by Erika Murphy
Dr. Molly Hiro is a favorite English professor at UP, married to fellow English professor Dr. Lars Larson. The two, both on sabbatical this year, won Fulbright awards to travel and teach in India. They decided to temporarily uproot their family to a country of festival-loving, vibrant-color-wearing people.
Can you share why you traveled to India?
Honestly, the choice to go to India was secondary to the choice to try to leave the U.S. The academic sabbatical offers a rare opportunity to change your perspective radically by occupying unfamiliar geographic space (if you can make the finances and housing and all work out). I really wanted a break from my familiar, taken-for-granted surroundings, especially because I never studied abroad as a college student (apart from a brief summer program in France). When it came time to specify where to go, India stood out as a nice combination of accessible (because English is so broadly spoken and the people are famously welcoming) and remote (in terms of mere distance, as well as culture and religion).
What are some of the most surprising things you experienced?
One of the most surprising parts of my family’s experience (I went to India with my husband, also an academic, and our two school-aged daughters) was how much we enjoyed ourselves. We imagined that relocating to a developing country would involve so much deprivation and discomfort (power outages, heat, bugs, bureaucratic nightmares, traffic, pollution, in-your-face-poverty) that it would be the sort of experience that we’d look back on fondly but would find less than pleasant in the moment. But none of those discomforts–though they were there at times–compared to the excitement and rewards of getting to know a new place, of absorbing its strangeness, and of growing closer as a family as a result.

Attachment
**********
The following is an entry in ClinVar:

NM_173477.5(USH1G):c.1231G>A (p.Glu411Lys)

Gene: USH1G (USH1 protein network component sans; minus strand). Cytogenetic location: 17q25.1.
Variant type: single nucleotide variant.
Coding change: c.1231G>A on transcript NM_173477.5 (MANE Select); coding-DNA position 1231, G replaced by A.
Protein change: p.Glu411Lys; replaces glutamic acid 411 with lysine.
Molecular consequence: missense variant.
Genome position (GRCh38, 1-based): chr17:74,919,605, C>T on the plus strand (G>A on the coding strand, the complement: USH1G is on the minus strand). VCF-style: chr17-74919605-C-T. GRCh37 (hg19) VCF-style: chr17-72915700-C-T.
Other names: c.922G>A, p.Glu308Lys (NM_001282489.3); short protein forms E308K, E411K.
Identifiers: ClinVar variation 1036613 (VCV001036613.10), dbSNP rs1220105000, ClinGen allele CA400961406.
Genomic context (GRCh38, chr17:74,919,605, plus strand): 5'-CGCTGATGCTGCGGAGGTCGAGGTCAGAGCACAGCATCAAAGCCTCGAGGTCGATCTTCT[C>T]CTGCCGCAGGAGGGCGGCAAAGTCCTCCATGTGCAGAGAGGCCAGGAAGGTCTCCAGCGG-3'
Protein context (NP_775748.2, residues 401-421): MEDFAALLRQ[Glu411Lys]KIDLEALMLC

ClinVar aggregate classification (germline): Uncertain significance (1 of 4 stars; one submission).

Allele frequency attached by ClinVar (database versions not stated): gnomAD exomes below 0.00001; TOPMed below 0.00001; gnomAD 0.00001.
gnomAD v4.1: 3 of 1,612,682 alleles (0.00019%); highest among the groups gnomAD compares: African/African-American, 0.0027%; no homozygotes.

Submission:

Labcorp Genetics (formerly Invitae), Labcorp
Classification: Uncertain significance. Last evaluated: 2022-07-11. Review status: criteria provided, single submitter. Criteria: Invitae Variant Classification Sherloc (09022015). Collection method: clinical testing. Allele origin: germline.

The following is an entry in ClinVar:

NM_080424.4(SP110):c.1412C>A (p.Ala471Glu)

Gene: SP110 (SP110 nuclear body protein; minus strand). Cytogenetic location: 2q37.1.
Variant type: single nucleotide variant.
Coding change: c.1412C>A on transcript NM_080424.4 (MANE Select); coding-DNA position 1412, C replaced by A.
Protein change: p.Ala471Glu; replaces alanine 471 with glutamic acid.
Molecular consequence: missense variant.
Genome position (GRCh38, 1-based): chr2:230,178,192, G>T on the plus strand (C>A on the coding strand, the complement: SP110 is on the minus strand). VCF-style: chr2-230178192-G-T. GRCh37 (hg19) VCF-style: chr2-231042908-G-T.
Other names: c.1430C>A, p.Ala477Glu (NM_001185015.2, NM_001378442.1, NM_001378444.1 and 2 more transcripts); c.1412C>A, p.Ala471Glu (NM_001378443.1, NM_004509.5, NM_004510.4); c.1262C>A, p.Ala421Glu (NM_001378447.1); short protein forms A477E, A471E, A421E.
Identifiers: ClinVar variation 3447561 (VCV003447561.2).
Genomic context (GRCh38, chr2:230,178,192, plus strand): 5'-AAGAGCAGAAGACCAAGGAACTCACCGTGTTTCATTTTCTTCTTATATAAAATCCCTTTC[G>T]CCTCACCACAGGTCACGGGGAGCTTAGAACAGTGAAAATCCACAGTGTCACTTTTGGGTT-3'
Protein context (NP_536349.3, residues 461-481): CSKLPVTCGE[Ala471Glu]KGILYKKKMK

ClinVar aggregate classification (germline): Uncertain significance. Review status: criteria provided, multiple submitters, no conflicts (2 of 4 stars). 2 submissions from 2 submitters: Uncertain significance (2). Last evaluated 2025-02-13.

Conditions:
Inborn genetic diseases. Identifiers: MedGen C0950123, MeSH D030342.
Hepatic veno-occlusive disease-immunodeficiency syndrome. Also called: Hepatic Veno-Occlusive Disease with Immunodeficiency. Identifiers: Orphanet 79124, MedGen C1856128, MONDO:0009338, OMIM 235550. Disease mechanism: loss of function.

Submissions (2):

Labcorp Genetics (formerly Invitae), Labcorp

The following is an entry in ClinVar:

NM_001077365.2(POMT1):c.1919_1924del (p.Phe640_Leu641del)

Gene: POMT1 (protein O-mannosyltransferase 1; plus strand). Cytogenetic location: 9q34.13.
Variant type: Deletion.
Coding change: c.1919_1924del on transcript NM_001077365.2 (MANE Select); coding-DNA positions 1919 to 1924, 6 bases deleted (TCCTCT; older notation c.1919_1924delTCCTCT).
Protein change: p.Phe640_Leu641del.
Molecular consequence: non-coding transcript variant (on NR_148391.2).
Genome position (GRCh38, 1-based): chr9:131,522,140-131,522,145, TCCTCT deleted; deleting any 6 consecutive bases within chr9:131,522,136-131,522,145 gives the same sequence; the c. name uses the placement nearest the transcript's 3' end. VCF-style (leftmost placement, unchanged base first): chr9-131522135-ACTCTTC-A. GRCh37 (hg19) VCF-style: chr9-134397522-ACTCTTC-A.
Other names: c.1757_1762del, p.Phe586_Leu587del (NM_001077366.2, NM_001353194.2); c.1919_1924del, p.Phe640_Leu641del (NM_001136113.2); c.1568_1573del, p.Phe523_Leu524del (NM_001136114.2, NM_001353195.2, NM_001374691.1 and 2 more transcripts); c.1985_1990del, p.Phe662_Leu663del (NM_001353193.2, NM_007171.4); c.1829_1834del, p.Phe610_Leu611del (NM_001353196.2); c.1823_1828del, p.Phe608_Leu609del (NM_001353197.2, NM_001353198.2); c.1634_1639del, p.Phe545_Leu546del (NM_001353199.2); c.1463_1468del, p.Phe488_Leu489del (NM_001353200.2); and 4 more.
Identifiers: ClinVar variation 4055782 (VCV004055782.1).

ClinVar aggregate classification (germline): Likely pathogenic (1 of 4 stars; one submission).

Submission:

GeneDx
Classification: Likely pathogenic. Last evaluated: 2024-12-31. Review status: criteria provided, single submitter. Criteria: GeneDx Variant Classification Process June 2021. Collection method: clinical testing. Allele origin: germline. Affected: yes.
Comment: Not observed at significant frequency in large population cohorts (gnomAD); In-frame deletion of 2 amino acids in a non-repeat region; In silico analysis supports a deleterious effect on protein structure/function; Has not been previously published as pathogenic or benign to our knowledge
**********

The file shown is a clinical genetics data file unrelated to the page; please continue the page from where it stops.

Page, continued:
Another surprise, and a somewhat more disheartening one, was the nature of higher education in India, or at least in the institutions we got to know. Everything was so top-down: professors lectured, students rarely did anything but listen (albeit with great attention and respect), grades come almost entirely from tests involving recall of the professors’ lectures, rather than from papers that would demonstrate students engagement with and ownership of the material. Any attempts to reform this system (and “student centered learning” has grown as a catchphrase in India) are stymied by the fact that most university teaching is done in English, and most students are fluent only in their native languages (Hindi, Kannada, Tamil, etc.). So, asking students to speak up in class or write extensively in a language they can’t even speak fluently isn’t easy.
It’d be especially interesting to know about more about the female life in India.
Well, I don’t really feel too well equipped, after only five months in India, to speak to this too authoritatively. On the whole, though, I’d say that gender norms and dynamics were much more conservative in the city where I lived (Mysore, about the same size as Portland, but a medium-sized city–even a comfortable “town”– by Indian standards). In bigger “Tier One” cities, you’ll see much more diversity in terms of women’s lives (housewives in saris to CEOs of companies), but in Mysore, the norm seemed to be for women to stay home with children, do the cooking and laundry, etc. (yet of course there is a much greater reliance on “servants” in India so sometimes you’re paying another women to do these household chores). The English M.A. students at University of Mysore included maybe half women, and some of the best students were surely female. But our colleagues told us that most of the female students, after they complete their M.A.’s, don’t pursue a career in university or teaching but go home to their villages and become mainly wives and mothers.